R: Hello folks and welcome to episode 2 of season 2 of RegenEarth! This is the podcast of the second RegenEarth online conference. We’ll deal with the question of the day shortly but firstly, hello to co-host Jon and welcome to the show!
J: Hello one and all.
R: Ok, easy veggies? In your experience as a regen farmer, what works best for you?
J: The key, I think, is to first pick veggies you like.
R: So, we’re not going to eat it if we don’t like it.
J: Exactly. In the one square metre garden I presented at the last conference, and which we spoke about last week, radishes were included in the plan. I don’t particularly like radishes so I just left them out and pushed the cultivars around where they would have been into their space. What veggies have you found to be the easiest to grow in your backyard Rich? Bearing in mind that you live in a cool climate region of Australia.
R: Thanks John. Apart from the time I lived in Sydney, I’ve always managed to find myself in a cool climate zone. Must be something to do with the Tassie upbringing! So you get used to finding out when frost finishes and begins. This gives you your framework to plant in and it is possible to grow plants such as tomatoes and pumpkins in a cool climate. In answer to your question, we’ve always found it quite easy to grow heaps of tomatoes (mostly heirloom for the taste), scarlet runners, broad beans and silverbeet (which actually don’t mind a bit of cold weather) and pumpkins, cucumbers and zucchinis. There are many others once you nail the frost times, which, and here’s a good hint, you can find out by asking gardening neighbours if you’re new to the district.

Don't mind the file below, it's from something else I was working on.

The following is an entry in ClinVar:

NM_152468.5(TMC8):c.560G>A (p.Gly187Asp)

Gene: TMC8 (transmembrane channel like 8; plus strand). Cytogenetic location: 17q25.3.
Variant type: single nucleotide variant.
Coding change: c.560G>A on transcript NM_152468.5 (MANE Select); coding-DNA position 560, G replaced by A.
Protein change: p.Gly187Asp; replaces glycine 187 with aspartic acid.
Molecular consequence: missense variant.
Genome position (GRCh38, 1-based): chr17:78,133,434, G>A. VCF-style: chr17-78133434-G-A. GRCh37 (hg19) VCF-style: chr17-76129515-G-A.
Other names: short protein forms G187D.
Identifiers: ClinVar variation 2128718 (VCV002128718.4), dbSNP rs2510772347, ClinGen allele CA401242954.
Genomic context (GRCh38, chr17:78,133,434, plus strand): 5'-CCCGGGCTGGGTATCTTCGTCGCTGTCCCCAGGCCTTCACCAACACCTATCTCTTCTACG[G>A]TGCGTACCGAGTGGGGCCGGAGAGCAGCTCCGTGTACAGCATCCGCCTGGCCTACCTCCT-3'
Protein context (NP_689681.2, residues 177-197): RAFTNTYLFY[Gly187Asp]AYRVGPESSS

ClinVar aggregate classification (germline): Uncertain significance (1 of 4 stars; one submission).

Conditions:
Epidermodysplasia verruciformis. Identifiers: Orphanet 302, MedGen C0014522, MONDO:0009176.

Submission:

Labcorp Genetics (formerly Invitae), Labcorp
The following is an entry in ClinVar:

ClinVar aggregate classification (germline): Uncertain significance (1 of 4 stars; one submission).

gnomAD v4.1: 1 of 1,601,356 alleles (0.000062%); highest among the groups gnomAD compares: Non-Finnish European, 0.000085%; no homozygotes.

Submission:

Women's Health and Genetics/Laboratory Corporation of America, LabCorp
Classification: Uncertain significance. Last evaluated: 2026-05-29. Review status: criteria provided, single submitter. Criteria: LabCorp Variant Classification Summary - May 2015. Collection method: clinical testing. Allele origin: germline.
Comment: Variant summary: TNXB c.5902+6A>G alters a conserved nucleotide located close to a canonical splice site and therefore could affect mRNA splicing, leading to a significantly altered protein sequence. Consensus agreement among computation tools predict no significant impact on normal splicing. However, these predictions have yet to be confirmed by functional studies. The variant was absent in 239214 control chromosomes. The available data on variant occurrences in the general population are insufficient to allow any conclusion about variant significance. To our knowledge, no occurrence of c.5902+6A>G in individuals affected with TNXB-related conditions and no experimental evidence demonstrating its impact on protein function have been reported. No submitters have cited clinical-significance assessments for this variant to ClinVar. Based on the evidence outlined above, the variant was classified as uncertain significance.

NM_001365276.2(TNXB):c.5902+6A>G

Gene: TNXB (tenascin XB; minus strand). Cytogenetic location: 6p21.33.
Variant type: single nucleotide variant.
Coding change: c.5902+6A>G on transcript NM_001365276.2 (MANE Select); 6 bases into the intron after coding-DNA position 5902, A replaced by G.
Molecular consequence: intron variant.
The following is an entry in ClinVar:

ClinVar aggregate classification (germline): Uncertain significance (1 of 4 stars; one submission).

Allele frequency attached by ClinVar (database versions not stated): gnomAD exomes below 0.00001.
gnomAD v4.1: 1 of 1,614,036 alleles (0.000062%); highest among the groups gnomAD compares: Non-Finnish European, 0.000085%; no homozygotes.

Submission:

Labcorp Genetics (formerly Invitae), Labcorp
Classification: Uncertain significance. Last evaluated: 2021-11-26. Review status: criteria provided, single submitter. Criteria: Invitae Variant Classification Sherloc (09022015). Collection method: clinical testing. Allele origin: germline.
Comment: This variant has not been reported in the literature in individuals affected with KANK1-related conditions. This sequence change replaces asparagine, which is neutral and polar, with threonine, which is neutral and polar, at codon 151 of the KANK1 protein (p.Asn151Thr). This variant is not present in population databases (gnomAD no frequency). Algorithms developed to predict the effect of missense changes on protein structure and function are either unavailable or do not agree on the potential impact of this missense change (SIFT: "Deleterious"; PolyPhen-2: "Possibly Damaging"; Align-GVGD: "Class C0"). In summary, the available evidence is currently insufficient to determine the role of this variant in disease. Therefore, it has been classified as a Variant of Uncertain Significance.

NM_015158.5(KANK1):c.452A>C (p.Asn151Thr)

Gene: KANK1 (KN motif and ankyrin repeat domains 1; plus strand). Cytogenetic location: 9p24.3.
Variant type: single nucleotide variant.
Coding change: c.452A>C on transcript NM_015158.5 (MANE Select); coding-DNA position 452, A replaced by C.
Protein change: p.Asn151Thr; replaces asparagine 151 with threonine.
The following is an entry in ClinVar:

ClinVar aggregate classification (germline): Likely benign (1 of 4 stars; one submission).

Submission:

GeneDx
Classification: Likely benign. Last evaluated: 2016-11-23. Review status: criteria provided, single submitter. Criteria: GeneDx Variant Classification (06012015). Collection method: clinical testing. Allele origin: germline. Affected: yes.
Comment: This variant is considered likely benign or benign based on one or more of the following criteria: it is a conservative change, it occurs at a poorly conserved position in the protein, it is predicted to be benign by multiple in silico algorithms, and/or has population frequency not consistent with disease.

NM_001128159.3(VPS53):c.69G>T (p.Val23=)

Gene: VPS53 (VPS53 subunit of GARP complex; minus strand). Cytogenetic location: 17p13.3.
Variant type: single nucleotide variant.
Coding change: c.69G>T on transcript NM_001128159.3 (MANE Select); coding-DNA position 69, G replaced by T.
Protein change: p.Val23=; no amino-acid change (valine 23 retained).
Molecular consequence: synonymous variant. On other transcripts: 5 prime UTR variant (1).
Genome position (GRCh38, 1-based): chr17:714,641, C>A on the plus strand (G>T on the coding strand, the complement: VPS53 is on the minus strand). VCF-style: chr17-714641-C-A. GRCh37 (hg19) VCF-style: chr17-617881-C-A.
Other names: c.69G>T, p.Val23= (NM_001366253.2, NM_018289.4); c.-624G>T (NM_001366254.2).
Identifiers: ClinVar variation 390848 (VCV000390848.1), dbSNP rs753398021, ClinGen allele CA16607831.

J: Good choices there Rich. My prefered veggies would include: bush beans, climbing beans, peas, rocket, cress, mizuna, chinese cabbages and cos lettuce. What all these have in common is speed of return, ease of starting and they’re foods I really like to eat.
R: So you’d put all of these in together Jon?
J: Not necessarily Rich. Some of those things will grow all year, some won’t. It’s about planning the succession planting [bit more about succession planting to finish the thought].
R: Jon, you’ve been writing about backyard regen veggies for many years. One of the first practical theories that I remember you putting to paper was the Change Underground? It’s the earliest one I remember, where even rabbits were included in the backyard. So I know you’ve refined this over the years but the basic principles still apply. Can you outline it for the listeners please?
R: OK, now to launch into our last segment; news items, blog posts, podcast episodes that have caught our eye.
J: And I believe you’ve come across an interesting podcast this week Rich…
R: This podcast: Bite: Episode 101. Michael Pollan and Iowa Farmers
J: OK, that’s it for this week. Thanks for listening. We’ll have all the links in the show notes including one to the Change Underground system.
R: Thanks for listening folks, we’ll be back next week with …Bye.